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Pitch

Mining Urban Heat measures wasted heat from passive (sun) and mechanical (infrastructure) sources, identifying excess urban heat for reuse


Description

Summary

Urban environments generate vast amounts of process heat. Infrastructure and buildings could be designed to take advantage of process heat, but they are often not due to competing economic, bureaucratic and convenience concerns. Compared with rural environment, cities have an immense opportunity to capitalize on the connected-ness of resource use and reuse, such as energy, for driving urban processes and providing heat.This proposal will practice re-calibrating the demand of energy in urban environments with the supply of excess energy from passive and mechanical sources - it is about mining urban heat.

In many contemporary cities, the performance of the urban building stock with respect to energy has reached a critical state. A lot of urban growth took place in an era when energy was cheap and plentiful, creating a generation of buildings that fail to achieve even the most moderate contemporary energy consumption targets. We are increasingly challenged to plan our neighborhoods and design our structures in a way that is mindful of these resource constraints.

This proposal will design urban spaces with symbiotic relationships of thermal supply and demand. The first step in the proposal involves mapping available secondary heat from solar radiant sources, and building equipment and cooling systems, in cities.

The proposal then studies, through design, how zoning and building code regulation could be reinvented to create cities with net zero secondary heat production.


Is this proposal for a practice or a project?

Practice


What actions do you propose?

1. Collect data on building heat consumption from a range of private and public (municipal and federal) sources, LiDAR digital elevation points and weather data files. 

2. Study, through design, how zoning and building code regulation could be reinvented to create cities with net zero secondary heat production. Design ideas that will be explored include co-location of building uses based on complementary heating demand schedules, distribution networks for available low grade secondary heat and consideration of viable end uses for this low-grade heat, de-centralizing industries that regularly use large quantities of high grade heat to serve as neighborhood hearths of secondary heat production, and establishment of heat sinks by neighborhood in the form of open space.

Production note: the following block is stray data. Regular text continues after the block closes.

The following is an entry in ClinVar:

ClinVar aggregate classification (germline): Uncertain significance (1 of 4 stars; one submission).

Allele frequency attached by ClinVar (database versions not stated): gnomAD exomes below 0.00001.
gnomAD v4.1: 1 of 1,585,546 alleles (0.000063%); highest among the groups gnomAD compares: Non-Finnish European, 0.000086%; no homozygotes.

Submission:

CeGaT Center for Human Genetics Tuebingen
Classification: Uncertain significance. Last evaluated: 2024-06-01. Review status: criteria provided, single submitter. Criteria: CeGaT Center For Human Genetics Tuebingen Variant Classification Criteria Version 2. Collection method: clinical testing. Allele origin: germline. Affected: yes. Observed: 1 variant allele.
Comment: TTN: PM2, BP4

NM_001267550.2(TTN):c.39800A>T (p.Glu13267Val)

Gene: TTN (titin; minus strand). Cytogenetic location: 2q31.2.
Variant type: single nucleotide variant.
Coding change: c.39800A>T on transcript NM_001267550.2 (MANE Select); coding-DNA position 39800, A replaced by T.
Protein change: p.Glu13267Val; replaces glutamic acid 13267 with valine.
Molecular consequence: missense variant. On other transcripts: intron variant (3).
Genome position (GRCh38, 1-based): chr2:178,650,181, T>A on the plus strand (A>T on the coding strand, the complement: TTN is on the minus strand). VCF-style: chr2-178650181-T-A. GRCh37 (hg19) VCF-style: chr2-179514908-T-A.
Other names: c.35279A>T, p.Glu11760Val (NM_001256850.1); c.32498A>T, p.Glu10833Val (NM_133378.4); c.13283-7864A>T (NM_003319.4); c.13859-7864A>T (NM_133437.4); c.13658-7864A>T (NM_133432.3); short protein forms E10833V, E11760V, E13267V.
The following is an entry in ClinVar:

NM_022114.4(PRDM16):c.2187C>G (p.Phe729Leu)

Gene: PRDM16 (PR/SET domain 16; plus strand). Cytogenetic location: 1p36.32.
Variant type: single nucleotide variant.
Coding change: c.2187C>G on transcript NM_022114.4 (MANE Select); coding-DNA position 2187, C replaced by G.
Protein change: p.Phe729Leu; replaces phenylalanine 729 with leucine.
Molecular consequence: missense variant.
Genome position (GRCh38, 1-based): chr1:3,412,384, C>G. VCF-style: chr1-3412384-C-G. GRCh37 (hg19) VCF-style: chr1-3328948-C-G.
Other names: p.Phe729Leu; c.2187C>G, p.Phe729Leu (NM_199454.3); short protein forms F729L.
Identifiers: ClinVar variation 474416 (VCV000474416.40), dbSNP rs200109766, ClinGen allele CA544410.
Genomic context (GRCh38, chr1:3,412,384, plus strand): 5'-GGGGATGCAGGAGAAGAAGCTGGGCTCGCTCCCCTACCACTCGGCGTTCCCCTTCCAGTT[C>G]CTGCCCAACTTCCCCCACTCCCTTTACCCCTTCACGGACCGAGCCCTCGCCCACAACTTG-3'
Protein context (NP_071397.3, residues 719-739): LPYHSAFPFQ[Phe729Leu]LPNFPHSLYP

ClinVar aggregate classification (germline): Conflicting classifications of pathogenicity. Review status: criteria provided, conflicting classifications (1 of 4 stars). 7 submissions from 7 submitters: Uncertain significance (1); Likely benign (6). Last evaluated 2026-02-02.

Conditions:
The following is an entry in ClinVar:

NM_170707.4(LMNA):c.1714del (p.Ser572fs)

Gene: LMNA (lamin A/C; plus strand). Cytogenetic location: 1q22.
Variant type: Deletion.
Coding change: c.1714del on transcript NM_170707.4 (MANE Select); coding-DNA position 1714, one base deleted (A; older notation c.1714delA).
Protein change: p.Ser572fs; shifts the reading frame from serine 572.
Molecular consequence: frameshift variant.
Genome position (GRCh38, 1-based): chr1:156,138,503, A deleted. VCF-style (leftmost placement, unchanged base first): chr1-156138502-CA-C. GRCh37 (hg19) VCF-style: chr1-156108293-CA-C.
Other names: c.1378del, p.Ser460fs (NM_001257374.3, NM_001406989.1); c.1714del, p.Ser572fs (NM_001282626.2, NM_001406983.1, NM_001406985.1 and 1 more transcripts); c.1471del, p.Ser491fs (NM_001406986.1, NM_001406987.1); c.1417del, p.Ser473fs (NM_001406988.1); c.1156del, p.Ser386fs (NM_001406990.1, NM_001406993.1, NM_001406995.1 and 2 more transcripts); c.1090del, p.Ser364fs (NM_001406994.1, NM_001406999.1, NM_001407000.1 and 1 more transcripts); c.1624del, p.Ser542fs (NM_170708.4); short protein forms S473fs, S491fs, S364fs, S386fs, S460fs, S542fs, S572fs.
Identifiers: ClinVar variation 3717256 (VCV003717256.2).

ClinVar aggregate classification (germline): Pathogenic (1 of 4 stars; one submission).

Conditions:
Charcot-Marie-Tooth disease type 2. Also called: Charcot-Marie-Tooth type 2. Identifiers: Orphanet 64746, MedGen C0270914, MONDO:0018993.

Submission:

Who will take these actions?

1. Municipal urban planners supported by academic research institutes, will work together to map heat supply and demand in cities, from passive and mechanical sources. 

2. Designers will work together to develop recommended zoning and building code changes that will take advantage of waste heat hot-spots in cities. 


Where will these actions be taken?

Any city with sufficient data availability 


In addition, specify the country or countries where these actions will be taken.

United States


Country 2

Uganda


Country 3

Kenya


Country 4

United Kingdom


Country 5

Canada


Impact/Benefits


What impact will these actions have on greenhouse gas emissions and/or adapting to climate change?


What are other key benefits?


Costs/Challenges


What are the proposal’s projected costs?


Timeline


About the author(s)


Related Proposals


References

“Secondary Heat Study – London’s Zero Carbon Energy Resource.” Accessed March 13, 2015. https://www.london.gov.uk/priorities/environment/publications/secondary-heat-study-london-s-zero-carbon-energy-resource.

Brown, Hillary. Next Generation Infrastructure: Principals for Post-Industrial Public Works. Washington?: Covelo?: London: Island Press, 2014.

McDonough, William, Michael Braungart, and President Bill Clinton. The Upcycle: Beyond Sustainability--Designing for Abundance. 1st edition. New York: North Point Press, 2013.

Oleson, K. W., G. B. Bonan, J. Feddema, and T. Jackson. “An Examination of Urban Heat Island Characteristics in a Global Climate Model.” International Journal of Climatology 31, no. 12 (October 1, 2011): 1848–65. doi:10.1002/joc.2201.